This essay is based on article made by Ana-Maria Schweitzer, MA, Michael B. Mizwa and Michael W. Ross, MA, PhD, MPH. This article is about Psychosocial aspects of HIV and AIDS in adults´ life.
HIV as an illness affects the person first and foremost at the biological level in the form of an aggressive virus that compromises immunity. Every illnessexperience represents a unique and dramatic negative experience for the patient.
Psychologists conceptualize the disease developing based not only on an individual relationship with the nature and the aggressiveness of the viral subtype but also on the psychological response of the person, their experience with other pathologies, and their personality traits.
HIV-infected adults live in a social andcultural environment, and the economic and political conditions of the state that they live in directly affect these people. In this complex context there are specific developmental stages that all adults, regardless of their HIV status, tend to go through.
* Stages 1 and 2: Shock, denial, anger
* Stage 3: Withdrawal
* Stage 4: Bargaining
* 4a: “Coming out” to significant others* 4b: Looking for other HIV positives
* 4c: Special status
* 4d: Altruistic behavior
* Stage 5: Acceptance
For a certain period the illness can take away the person’s ability to work and keep a job, thereby affecting the sense of productivity, self-control, and security of daily life. Redefining identity through the condition of HIV can be a big challenge because it can come indeep contradiction with life goals and plans. Sexuality is important during adulthood; however, having a sexually transmitted disease that is not curable will affect dynamics and form of sexual life.
When assisting and working with an HIV infected patient, health care providers must consider the preceding aspects. The HIV infection may, depending on context. But becoming HIV infected and copingwith the disease is not totally the individual’s responsibility, because everyone’s life is unfolding in a society and a social context that generates circumstances for risk environments, thus making the individual more or less susceptible to acquiring HIV and remaining at risk for higher morbidity and mortality. Stigma and discrimination are channels that funnel the epidemic, raising obstacles toprevention and treatment. Probably the single most important factor in producing and extending the negative psychosocial effect of HIV and AIDS is stigma and discrimination. Consequently, actions to reduce or protect against stigma and discrimination may be the most significant step that can be taken to improve the psychosocial well-being of people with HIV/AIDS.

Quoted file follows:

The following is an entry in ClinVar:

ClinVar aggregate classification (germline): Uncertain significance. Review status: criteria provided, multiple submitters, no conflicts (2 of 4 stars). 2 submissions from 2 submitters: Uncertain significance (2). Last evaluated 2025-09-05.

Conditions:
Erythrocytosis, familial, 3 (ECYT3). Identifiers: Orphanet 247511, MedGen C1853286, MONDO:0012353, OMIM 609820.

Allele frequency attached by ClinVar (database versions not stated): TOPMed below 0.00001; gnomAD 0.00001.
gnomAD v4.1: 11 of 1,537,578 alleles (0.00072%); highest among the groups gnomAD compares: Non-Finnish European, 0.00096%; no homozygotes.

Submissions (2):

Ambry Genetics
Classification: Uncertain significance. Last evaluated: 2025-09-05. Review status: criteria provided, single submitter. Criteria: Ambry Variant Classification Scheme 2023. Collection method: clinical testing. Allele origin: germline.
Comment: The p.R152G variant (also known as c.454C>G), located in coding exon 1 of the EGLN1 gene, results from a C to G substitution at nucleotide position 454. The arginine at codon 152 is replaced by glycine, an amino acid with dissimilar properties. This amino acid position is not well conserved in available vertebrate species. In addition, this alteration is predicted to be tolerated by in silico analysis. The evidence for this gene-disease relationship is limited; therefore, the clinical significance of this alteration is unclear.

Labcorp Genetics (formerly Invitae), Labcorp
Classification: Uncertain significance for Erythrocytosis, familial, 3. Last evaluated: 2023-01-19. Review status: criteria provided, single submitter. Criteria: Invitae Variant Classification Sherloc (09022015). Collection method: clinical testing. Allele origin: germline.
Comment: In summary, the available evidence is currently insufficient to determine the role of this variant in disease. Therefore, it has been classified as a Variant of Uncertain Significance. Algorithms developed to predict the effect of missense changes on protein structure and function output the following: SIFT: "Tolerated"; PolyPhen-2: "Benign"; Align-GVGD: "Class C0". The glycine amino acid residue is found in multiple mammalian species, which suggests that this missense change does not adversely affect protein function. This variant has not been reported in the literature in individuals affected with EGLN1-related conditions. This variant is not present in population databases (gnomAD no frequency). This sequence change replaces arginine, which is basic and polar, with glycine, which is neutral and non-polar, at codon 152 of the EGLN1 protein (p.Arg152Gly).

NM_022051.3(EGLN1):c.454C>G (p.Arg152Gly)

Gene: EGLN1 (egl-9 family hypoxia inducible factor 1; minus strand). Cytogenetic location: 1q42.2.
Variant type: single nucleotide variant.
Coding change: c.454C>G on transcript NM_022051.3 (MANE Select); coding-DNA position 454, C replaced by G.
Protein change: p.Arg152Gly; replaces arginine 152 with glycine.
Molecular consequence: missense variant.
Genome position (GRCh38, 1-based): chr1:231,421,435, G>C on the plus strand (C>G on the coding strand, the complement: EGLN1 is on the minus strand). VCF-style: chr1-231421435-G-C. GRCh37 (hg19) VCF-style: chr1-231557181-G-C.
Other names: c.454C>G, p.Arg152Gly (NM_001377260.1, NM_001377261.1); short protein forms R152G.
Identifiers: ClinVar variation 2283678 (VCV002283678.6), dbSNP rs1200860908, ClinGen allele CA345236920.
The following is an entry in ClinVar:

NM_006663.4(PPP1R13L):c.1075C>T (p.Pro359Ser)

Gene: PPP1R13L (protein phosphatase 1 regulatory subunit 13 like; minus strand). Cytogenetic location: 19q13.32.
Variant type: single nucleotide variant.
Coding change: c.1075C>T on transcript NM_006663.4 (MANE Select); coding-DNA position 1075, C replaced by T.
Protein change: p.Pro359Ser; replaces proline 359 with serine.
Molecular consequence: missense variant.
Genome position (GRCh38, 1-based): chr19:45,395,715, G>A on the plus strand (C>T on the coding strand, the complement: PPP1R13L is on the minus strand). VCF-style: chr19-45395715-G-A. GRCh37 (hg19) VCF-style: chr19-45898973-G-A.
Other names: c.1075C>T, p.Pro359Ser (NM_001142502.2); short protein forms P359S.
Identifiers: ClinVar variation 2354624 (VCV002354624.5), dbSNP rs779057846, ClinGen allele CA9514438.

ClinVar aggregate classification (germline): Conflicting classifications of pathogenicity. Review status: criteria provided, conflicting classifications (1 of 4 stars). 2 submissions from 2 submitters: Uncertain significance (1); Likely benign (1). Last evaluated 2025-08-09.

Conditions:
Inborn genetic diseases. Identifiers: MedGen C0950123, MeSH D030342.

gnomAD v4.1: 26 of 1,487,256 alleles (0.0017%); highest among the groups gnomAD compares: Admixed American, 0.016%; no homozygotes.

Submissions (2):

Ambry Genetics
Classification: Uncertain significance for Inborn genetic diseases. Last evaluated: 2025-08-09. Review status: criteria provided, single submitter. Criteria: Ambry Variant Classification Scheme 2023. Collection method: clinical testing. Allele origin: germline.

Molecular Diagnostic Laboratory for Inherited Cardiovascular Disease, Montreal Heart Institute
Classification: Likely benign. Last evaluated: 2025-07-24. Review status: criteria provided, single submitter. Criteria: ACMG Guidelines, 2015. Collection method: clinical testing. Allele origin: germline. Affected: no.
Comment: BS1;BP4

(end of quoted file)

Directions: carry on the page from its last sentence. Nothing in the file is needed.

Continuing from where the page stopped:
Statistics indicate that closeto 75% of the global HIV/ AIDS caseload occurs in Africa. As in other places, stigma associated with HIV/AIDS in Africa involves attributions of other stigmatized behavior, such as homosexual acts among young men. Homosexuality is highly stigmatized and is even illegal in many parts of Africa and Asia. People often blame outside forces, such as foreigners or the devil, for HIV/AIDS. Stigma may evenlead to violence against those blamed for introducing the disease. Most societies stigmatize sex workers (prostitutes), who are an integral part of the spread of HIV. Stigma and discrimination prevent sex workers from playing a larger role in the fight against HIV/AIDS.
Anal sex is also widely stigmatized, independent of its association with HIV infection. Anal sex is a more common practice inAfrica because is a common form of birth control. Stigma may cause people not to talk about risk behaviors and risk reduction. Sex education may also be stigmatized, perhaps in the belief that it can contribute to sexual activity. As a result, young people may lack information to prevent the spread of HIV. In areas of high HIV prevalence, infection during early sexual encounters is likely....